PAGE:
The speaker of the poem is someone who, along with the "kinsmen" he is speaking to, is facing death at the hands of murderous enemies. While the poem gives no concrete details about the speaker, we can get some sense of him from the language and the logic he employs. The speaker addresses his allies in an elevated, almost classical register, appealing to them through ideas of heroism, masculinity, and honor. The speaker's compatriots, who apparently share his fate, also receive little characterization.
An Analysis Of If We Must Die By Claude Mckay
Essay on If We Must Die by Claude McKay - Words | Bartleby
The speaker is an unidentified person, implied to be male, facing death from a savage foe. McKay constructs the poem as the speaker's address to his allies, and the many first person plural pronouns us, we, our create a sense of fellowship between the speaker and his allies. The major conflict of the poem is the Manichean conflict of the speaker and his kinsmen versus their common enemy. Part of the conflict also involves the speaker's need to rally his allies against their foe, and to encourage them in the belief that fighting this fight is worthwhile.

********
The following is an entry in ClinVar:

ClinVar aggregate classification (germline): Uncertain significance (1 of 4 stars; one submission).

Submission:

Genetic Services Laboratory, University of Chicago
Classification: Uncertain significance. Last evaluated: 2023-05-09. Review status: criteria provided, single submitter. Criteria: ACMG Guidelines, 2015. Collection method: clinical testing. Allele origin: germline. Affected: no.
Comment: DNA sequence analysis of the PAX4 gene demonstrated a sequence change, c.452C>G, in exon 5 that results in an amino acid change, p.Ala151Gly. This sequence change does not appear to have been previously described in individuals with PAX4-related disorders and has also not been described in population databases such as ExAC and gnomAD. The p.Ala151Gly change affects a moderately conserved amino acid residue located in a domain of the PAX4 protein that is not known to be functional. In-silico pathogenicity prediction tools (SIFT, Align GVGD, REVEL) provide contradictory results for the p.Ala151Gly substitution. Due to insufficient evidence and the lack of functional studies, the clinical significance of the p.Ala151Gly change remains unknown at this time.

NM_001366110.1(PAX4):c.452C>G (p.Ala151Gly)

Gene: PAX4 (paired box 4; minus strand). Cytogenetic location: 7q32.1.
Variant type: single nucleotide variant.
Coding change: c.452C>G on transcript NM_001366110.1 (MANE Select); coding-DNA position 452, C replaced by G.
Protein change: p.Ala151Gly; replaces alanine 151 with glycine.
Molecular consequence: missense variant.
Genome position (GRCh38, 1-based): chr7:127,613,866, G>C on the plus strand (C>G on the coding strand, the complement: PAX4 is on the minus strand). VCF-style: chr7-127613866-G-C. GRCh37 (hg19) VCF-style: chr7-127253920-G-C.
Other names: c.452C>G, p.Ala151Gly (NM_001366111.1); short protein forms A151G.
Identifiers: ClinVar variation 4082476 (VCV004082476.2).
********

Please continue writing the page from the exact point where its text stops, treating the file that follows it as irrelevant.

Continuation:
If We Must Die by: Claude Mckay (Analysis Paper)
Witnessing the struggle for freedom, from the American Revolution to the Black Lives Matter movement. His work ranged from vernacular verse celebrating peasant life in Jamaica to poems that protested racial and economic inequities Video Home All Videos. Podcasts Home All Podcasts. Newsletter Subscribe.
We must meet the common foe! McKay poem incites people to be brave and fight for their rights regardless of the outcome. The poem begins by focusing on Americas history of racial oppression, but looks forward to a bright future when white Americans will recognize black Americans as their equals, and be ashamed of their previous prejudice. Adding to whites prejudice, Hughes had to have ambition for an even more pressing reason— his survival, his sense of self, and his sense of racial equality. He also possesses a persistent optimism, which manifests itself in the speaker 's assurance that one day, he, too, will 'be at the table.